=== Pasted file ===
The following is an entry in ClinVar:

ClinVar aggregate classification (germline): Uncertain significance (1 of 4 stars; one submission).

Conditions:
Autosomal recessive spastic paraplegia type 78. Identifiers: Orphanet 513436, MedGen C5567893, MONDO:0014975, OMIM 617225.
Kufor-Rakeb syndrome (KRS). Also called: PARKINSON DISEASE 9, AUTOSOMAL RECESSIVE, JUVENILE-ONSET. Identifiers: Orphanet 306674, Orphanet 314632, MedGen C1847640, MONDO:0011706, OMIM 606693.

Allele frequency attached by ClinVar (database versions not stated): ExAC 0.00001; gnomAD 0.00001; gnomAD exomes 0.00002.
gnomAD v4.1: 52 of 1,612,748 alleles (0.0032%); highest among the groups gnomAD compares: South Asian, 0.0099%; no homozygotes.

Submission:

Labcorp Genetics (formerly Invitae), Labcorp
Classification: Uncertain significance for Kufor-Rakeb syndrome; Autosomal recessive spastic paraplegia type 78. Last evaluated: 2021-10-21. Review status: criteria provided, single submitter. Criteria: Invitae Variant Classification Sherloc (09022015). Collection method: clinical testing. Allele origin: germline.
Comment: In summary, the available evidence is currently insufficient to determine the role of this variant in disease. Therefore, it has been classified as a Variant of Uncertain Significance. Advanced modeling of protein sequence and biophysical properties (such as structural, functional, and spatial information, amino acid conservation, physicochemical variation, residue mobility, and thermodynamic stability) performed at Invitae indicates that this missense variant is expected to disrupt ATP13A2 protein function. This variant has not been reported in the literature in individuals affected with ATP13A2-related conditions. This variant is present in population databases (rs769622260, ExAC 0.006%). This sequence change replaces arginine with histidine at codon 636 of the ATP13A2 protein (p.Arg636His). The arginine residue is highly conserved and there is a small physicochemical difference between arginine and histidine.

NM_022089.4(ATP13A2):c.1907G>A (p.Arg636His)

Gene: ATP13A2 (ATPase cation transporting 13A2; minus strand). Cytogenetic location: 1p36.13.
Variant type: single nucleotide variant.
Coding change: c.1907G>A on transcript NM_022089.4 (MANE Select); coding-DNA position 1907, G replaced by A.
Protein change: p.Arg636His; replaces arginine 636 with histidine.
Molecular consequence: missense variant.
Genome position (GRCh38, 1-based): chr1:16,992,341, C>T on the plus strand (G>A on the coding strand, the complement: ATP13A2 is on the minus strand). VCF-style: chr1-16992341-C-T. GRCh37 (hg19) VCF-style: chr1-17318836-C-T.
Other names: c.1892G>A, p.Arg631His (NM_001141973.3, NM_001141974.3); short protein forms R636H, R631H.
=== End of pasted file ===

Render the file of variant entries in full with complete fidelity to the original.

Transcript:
The following is an entry in ClinVar:

ClinVar aggregate classification (germline): Uncertain significance (1 of 4 stars; one submission).

Conditions:
Autosomal recessive spastic paraplegia type 78. Identifiers: Orphanet 513436, MedGen C5567893, MONDO:0014975, OMIM 617225.
Kufor-Rakeb syndrome (KRS). Also called: PARKINSON DISEASE 9, AUTOSOMAL RECESSIVE, JUVENILE-ONSET. Identifiers: Orphanet 306674, Orphanet 314632, MedGen C1847640, MONDO:0011706, OMIM 606693.

Allele frequency attached by ClinVar (database versions not stated): ExAC 0.00001; gnomAD 0.00001; gnomAD exomes 0.00002.
gnomAD v4.1: 52 of 1,612,748 alleles (0.0032%); highest among the groups gnomAD compares: South Asian, 0.0099%; no homozygotes.

Submission:

Labcorp Genetics (formerly Invitae), Labcorp
Classification: Uncertain significance for Kufor-Rakeb syndrome; Autosomal recessive spastic paraplegia type 78. Last evaluated: 2021-10-21. Review status: criteria provided, single submitter. Criteria: Invitae Variant Classification Sherloc (09022015). Collection method: clinical testing. Allele origin: germline.
Comment: In summary, the available evidence is currently insufficient to determine the role of this variant in disease. Therefore, it has been classified as a Variant of Uncertain Significance. Advanced modeling of protein sequence and biophysical properties (such as structural, functional, and spatial information, amino acid conservation, physicochemical variation, residue mobility, and thermodynamic stability) performed at Invitae indicates that this missense variant is expected to disrupt ATP13A2 protein function. This variant has not been reported in the literature in individuals affected with ATP13A2-related conditions. This variant is present in population databases (rs769622260, ExAC 0.006%). This sequence change replaces arginine with histidine at codon 636 of the ATP13A2 protein (p.Arg636His). The arginine residue is highly conserved and there is a small physicochemical difference between arginine and histidine.

NM_022089.4(ATP13A2):c.1907G>A (p.Arg636His)

Gene: ATP13A2 (ATPase cation transporting 13A2; minus strand). Cytogenetic location: 1p36.13.
Variant type: single nucleotide variant.
Coding change: c.1907G>A on transcript NM_022089.4 (MANE Select); coding-DNA position 1907, G replaced by A.
Protein change: p.Arg636His; replaces arginine 636 with histidine.
Molecular consequence: missense variant.
Genome position (GRCh38, 1-based): chr1:16,992,341, C>T on the plus strand (G>A on the coding strand, the complement: ATP13A2 is on the minus strand). VCF-style: chr1-16992341-C-T. GRCh37 (hg19) VCF-style: chr1-17318836-C-T.
Other names: c.1892G>A, p.Arg631His (NM_001141973.3, NM_001141974.3); short protein forms R636H, R631H.